What does EEE stand for?
EEE is an acronym, it stands for Electrical and Electronic Equipment
What does WEEE stand for?
WEEE is an acronym, it stands for Waste Electrical and Electronic Equipment
Am I an obligated producer of EEE?
An obligated producer is defined as any company that either manufactures, imports or re-brands electrical or electronic equipment. If you perform one or more of these activities you are likely to be obligated and will need to register. It is important to note the regulations are not quantity specific; it doesn't matter if you are responsible for one item or a million items, you will still need to register an obligation.
Why were the WEEE regulations introduced?
Each year in the UK we throw away over 60,000 tonnes of electrical and electronic waste. This is the equivalent to over 10 million washing machines!! Three quarters of waste electrical goods end up in landfill, where toxins and other pollutants can cause soil and water contamination. This can have a very harmful effect on natural habitat, wildlife and also human health. Many of the electrical items that are thrown away can be recycled or repaired. Recycling items helps to save natural resources and also helps reduce the environmental risks of sending items to landfill. To minimise our impact on this earth and to help protect the environment, the United Kingdom has introduced the Waste Electrical and Electronic Equipment regulations.
Do I have to join a compliance scheme?
All obligated producers that place more than 5 tonnes of EEE on the market must join an approved compliance scheme like Electrolink or Weee Link. If you place less than 5 tonnes on the market then you can either join a compliance scheme or register directly with the appropriate agency.
How much will it cost me to comply?
Obligated producers are required to finance the cost of collection, treatment and recycling of WEEE. There are a number of factors that determine the cost to a producer. Please contact Electrolink on 01279 620000 or email@example.com with details of the products that you are responsible for and we will be able to advise you of the approximate costs of complying.
What does the crossed out wheelie bin symbol mean?
Electrical and Electronic equipment that was made after August 13th 2005 should display this symbol on the product. This symbol means that the product must either be sent to be repaired and reused or sent for treatment and recycling through an approved disposal system.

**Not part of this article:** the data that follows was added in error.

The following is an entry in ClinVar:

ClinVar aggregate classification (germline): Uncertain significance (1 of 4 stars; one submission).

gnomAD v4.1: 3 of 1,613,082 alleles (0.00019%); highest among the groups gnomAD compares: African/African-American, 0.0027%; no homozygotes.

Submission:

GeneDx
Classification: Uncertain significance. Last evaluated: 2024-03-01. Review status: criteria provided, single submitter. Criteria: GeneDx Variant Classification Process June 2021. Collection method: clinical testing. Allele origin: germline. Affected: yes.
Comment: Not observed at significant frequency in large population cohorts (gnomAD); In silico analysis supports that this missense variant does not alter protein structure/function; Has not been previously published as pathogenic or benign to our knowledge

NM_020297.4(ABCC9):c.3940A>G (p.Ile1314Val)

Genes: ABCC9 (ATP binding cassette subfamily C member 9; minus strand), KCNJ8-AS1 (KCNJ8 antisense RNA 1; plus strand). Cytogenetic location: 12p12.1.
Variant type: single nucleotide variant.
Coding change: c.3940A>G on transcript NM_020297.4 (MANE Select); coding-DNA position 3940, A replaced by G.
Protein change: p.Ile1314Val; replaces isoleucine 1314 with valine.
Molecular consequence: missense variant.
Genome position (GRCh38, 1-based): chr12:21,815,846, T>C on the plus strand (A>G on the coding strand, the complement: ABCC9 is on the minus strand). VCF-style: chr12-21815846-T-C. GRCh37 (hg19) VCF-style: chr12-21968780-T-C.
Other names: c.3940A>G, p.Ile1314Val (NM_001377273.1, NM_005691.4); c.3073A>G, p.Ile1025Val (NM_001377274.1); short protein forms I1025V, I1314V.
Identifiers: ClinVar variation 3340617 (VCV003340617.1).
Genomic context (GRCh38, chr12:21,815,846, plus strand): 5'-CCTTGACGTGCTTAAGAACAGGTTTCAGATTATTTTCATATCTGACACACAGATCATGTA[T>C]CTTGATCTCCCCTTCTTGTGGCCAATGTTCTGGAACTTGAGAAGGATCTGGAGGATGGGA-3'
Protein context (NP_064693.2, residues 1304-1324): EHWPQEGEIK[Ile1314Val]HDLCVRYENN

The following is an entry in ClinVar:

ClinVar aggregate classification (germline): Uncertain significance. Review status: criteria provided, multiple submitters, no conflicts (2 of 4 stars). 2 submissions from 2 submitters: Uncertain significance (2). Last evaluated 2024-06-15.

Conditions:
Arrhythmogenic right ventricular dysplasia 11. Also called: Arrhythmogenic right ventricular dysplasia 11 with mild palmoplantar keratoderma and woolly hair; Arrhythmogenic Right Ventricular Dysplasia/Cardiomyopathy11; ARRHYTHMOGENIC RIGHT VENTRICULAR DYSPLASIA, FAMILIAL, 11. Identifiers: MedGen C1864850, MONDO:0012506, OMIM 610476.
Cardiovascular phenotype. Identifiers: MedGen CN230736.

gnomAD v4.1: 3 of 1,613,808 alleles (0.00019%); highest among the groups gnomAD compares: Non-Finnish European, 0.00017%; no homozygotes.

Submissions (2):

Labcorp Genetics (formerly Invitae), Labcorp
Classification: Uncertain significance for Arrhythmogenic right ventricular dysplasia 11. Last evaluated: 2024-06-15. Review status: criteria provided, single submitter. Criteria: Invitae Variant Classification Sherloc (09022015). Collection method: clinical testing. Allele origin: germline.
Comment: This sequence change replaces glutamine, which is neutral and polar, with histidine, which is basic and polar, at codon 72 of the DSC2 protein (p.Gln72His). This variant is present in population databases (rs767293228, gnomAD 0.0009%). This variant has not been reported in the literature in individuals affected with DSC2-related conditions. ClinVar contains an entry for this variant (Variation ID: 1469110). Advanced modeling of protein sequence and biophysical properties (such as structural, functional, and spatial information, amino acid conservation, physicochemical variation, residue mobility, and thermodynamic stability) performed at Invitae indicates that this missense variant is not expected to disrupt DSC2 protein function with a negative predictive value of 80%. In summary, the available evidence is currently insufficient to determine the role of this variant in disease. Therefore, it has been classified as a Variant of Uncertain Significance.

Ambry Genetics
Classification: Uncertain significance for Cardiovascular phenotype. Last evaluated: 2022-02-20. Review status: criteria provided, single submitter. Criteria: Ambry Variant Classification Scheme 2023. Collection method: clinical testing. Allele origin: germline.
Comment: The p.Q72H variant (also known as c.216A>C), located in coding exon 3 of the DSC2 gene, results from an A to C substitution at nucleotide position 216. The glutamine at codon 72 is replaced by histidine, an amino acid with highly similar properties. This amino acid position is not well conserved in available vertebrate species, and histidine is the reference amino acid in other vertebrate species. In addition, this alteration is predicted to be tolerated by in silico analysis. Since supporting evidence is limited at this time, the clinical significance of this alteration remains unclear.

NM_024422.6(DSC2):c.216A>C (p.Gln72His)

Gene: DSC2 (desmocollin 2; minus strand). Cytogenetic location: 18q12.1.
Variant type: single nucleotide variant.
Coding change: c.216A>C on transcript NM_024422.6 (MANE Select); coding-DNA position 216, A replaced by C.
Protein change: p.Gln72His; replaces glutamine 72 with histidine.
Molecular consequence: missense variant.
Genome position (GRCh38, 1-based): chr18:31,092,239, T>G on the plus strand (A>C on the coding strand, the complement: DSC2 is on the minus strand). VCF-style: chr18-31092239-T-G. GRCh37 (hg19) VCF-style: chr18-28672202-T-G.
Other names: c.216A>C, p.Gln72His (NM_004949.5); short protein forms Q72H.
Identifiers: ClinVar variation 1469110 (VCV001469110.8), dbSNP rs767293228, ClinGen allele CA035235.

What happens if I don't comply with the regulations?
It is an offence to fail to comply with the regulations. Failure to comply may result in the regulatory agencies bringing proceedings against you, which can result in unlimited fines. Furthermore, failure to comply could mean that you would no longer be able to place your EEE products on the UK market.
What are B2C products? (household goods)
B2C products are products which are used by consumers.
What are B2B products? (non-household goods)
B2B products are products which are used by businesses.
Do I physically have to collect and recycle WEEE myself?
The regulations do not require obligated producers to physically collect and recycle themselves. These arrangements are usually organised on your behalf by your chosen compliance scheme.
Who are the regulators?
The WEEE regulations are regulated by the Environment Agency in England and Wales, The Scottish Environment Protection Agency in Scotland and the Northern Ireland Environment Agency in Northern Ireland.
Can I pass the obligation onto my customers?
A: Obligated producers cannot pass their obligations on to anyone. The regulations do allow certain producers the ability to pass the financing of their B2B obligations onto third parties. We can advise you how you may pass these costs on. For more information contact us by clicking here.
Do I need a WEEE registration number?
A: All obligated producers are legally required to have a WEEE registration number. The WEEE registration number is forwarded to a producer after they have registered with the appropriate regulatory agency.
Do I need to display my WEEE registration number?
The regulations require all producers to disclose their WEEE registration number to anyone who asks for it. You are not required to display your WEEE registration number directly on your products.
Do I need to register in other European Countries?
The UK WEEE regulations are of a direct result of an EU WEEE directive. The directive effects all member states and producers in each member state must comply with that member states version of the regulations. If you operate in other member states you may need to register with the relevant authority in that particular country.